Heroes

I turned off the TV when they showed the river. 1 year later, I've tuned back in, and it's gorgeous.

The chemical spill that prevented hundreds of thousands of people from drinking, bathing in, or cooking with their tap water put West Virginia on the national news. At the time, everyone called it a crisis. Now, the community sees it as a turning point.

I turned off the TV when they showed the river. 1 year later, I've tuned back in, and it's gorgeous.

You might remember seeing this on the evening news on Jan. 9, 2014.

A chemical spill in the Elk River poisoned the water for the city of Charleston and many surrounding communities.


West Virginia has long had an anti-regulation culture. This kind of disaster is what comes from allowing chemical industries to self-regulate. They aren't super good at it.

If this is where the story ended, it would be a downer and a half.

Luckily, there's more to it.

Thousands of people, from all walks of life — including those who used to oppose environmental regulation — suddenly couldn't shower, cook, or wash their dishes. And they got angry.


They held vigils. They joined long-time environmentalists. They demanded some action.

Because they learned that we all live downstream.

And they got results.

The bill that went to the legislature, with their recommendations, passed in both chambers unanimously. The governor signed it.

It probably didn't hurt that the legislators couldn't get a bath either.

It started as a crisis, but it brought the community together. It taught them about their power when they worked as a group.

Because of this chemical spill, people who used to see each other as opponents now see each other as collaborators.

The fight isn't over yet.

There's a bill in the West Virginia legislature that would roll back a lot of those positive actions. The struggle never ends, but at least now there are thousands of concerned, educated citizens paying attention.

via Noti Tolum / Facebook

A group of beachgoers in Mexico proved that when people join together and stand up for justice, you can triumph in even the direst of circumstances.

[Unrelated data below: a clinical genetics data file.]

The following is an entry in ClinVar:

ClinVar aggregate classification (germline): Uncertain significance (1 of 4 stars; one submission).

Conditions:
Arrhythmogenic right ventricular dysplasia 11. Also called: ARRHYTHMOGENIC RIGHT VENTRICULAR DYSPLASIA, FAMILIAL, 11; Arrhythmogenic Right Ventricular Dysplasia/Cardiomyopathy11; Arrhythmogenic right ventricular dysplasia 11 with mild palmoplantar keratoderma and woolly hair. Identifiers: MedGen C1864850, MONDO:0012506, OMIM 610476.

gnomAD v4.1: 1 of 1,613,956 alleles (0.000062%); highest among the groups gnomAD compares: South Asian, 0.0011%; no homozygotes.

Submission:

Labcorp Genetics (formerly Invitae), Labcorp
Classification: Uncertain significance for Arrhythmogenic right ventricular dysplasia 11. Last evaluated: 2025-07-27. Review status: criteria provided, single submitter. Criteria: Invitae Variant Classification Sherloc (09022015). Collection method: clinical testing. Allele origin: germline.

Municipal police in Tulum, Quintana Roo got received a tip that there were men allegedly committing "immoral acts" on the beach. So the officers, armed with AR-15 rifles, picked up two Canadian men.

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One day in 2019, Jackson felt a sudden sense of hope for a better living arrangement when she caught wind of the ongoing construction of Veteran's Village in Carson, California — a 51-unit affordable housing development with one, two and three-bedroom apartments and supportive services to residents through a partnership with U.S.VETS.

Her feelings of hope quickly blossomed into a vision for her future when she learned that Veteran's Village was taking applications for residents to move in later that year after construction was complete.

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This story was originally published on The Mighty.

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via @jharrisfour / Twitter

The 2021 Conservative Political Action Conference (CPAC) kicked off in Orlando, Florida on Friday. It's three days of panels and speakers with former President Donald Trump delivering the keynote speech on Sunday night.

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So far, the event has made headlines for a speech by Senator Ted Cruz of Texas who tried his hand at stand-up comedy. "I've got to say, Orlando is awesome," Cruz told the cheering crowd. "It's not as nice as Cancun. But it's nice."

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